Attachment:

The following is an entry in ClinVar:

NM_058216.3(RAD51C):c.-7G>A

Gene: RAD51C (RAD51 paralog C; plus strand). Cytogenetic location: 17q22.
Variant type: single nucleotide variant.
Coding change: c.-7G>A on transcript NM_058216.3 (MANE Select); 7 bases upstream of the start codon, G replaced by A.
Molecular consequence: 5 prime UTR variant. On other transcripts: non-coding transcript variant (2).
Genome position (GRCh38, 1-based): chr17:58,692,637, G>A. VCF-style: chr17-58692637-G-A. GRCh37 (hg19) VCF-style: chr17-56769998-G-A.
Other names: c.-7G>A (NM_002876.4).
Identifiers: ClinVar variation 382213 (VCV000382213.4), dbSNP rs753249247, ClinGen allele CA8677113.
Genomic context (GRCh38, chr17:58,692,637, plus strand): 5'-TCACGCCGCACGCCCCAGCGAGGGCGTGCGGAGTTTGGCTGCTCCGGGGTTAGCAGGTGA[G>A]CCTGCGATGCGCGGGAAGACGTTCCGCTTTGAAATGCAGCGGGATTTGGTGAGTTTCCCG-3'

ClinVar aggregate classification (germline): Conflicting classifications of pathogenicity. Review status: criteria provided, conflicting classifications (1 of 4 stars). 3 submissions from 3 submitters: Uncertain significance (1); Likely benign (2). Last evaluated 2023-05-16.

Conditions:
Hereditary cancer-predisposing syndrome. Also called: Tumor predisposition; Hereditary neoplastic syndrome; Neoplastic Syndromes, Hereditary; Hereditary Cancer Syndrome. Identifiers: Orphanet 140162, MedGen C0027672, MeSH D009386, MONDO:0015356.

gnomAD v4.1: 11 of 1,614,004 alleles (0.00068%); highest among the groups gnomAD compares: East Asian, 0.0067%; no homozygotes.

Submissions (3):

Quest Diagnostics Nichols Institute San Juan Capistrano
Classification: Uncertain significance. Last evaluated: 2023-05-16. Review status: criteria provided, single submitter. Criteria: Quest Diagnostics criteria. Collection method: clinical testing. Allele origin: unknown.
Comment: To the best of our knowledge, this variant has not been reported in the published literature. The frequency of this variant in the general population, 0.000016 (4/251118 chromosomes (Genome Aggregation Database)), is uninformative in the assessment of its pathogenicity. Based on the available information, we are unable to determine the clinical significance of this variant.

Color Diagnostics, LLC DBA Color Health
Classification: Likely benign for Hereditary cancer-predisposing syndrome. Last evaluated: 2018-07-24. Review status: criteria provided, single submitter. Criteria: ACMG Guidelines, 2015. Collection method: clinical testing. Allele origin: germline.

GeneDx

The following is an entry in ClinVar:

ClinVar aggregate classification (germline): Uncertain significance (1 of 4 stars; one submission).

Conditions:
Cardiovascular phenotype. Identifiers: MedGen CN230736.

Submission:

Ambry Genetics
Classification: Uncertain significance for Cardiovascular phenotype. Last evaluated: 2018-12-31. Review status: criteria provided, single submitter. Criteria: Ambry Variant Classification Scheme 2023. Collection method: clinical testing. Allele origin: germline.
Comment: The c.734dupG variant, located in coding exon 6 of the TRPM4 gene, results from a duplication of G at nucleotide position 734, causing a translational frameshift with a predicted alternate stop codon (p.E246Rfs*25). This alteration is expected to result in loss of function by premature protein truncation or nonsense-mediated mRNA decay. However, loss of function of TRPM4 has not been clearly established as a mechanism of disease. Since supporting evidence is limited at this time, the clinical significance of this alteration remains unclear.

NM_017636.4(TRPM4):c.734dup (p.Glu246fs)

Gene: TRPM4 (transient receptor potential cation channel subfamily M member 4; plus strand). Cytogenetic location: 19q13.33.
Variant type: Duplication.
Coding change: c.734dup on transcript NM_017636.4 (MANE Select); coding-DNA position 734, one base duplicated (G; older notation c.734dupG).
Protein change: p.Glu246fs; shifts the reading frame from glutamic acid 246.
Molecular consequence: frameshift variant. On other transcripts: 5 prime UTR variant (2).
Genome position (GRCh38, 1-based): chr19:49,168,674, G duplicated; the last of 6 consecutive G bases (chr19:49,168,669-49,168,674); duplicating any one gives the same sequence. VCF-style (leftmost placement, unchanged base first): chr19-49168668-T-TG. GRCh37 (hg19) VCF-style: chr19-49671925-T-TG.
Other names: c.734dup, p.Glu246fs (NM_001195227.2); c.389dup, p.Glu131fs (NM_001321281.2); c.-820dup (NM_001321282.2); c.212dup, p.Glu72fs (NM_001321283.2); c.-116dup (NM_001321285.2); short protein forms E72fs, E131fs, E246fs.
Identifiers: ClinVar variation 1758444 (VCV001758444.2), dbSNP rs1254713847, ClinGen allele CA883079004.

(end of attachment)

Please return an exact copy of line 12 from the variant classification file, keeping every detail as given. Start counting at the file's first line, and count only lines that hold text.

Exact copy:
Conditions: